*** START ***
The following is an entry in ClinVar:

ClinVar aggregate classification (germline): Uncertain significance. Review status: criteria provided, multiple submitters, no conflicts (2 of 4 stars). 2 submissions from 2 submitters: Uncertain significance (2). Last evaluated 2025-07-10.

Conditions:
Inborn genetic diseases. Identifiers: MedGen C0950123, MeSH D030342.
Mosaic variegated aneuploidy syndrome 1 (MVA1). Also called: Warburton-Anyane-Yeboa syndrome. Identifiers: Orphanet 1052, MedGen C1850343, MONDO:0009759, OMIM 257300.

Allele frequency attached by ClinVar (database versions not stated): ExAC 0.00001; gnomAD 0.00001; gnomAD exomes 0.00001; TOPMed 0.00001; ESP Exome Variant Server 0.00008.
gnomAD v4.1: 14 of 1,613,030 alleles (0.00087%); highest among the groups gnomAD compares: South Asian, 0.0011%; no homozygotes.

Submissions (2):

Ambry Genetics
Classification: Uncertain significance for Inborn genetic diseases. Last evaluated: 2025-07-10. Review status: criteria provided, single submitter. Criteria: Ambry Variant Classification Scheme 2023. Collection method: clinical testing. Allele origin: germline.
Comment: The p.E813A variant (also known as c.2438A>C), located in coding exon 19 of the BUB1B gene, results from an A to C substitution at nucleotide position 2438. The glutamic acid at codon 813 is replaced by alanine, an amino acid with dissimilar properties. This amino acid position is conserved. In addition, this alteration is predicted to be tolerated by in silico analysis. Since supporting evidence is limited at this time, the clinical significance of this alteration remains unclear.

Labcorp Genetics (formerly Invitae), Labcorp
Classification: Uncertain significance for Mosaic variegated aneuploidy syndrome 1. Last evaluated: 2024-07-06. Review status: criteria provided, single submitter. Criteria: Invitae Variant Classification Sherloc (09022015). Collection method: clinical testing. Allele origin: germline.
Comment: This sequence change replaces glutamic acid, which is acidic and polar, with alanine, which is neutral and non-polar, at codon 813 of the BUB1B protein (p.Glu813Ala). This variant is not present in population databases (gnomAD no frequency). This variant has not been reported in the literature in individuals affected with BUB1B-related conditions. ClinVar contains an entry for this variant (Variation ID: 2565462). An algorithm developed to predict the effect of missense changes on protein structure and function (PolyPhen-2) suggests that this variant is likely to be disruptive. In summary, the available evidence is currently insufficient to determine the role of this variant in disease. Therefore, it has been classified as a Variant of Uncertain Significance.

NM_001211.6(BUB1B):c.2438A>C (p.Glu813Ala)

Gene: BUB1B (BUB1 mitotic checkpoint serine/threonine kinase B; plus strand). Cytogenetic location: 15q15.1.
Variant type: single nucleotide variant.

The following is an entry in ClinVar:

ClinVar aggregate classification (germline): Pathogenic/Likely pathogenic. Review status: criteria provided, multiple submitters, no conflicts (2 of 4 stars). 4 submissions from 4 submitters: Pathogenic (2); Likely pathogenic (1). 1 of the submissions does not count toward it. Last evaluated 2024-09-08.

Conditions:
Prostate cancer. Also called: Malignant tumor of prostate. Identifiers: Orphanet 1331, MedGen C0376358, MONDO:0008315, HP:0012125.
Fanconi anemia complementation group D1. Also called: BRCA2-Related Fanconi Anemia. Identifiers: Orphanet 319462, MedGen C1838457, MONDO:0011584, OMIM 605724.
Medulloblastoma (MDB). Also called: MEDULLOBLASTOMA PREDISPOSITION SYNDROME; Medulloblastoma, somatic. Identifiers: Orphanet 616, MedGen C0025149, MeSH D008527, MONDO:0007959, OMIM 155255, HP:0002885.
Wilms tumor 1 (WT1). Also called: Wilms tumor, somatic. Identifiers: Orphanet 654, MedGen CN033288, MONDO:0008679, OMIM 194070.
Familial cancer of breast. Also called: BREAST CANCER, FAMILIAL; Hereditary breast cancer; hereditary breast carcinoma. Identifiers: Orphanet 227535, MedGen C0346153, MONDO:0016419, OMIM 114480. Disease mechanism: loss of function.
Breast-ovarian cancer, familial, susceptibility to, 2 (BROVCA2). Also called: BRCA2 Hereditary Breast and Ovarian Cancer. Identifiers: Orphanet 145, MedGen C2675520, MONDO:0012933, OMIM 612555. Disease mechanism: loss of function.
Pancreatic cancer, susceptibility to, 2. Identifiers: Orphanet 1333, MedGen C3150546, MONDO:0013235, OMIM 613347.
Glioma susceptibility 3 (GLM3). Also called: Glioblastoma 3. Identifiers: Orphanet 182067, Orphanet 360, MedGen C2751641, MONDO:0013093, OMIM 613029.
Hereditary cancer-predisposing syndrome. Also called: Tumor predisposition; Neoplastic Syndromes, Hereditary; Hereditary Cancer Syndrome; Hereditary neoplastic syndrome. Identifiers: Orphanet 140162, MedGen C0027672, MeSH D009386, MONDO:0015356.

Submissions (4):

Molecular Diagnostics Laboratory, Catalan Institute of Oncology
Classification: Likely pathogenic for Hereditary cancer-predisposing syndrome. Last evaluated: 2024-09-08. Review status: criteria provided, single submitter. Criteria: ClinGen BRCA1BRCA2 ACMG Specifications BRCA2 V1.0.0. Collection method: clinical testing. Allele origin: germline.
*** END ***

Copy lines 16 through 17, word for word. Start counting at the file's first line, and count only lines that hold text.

Gene: BUB1B (BUB1 mitotic checkpoint serine/threonine kinase B; plus strand). Cytogenetic location: 15q15.1.
Variant type: single nucleotide variant.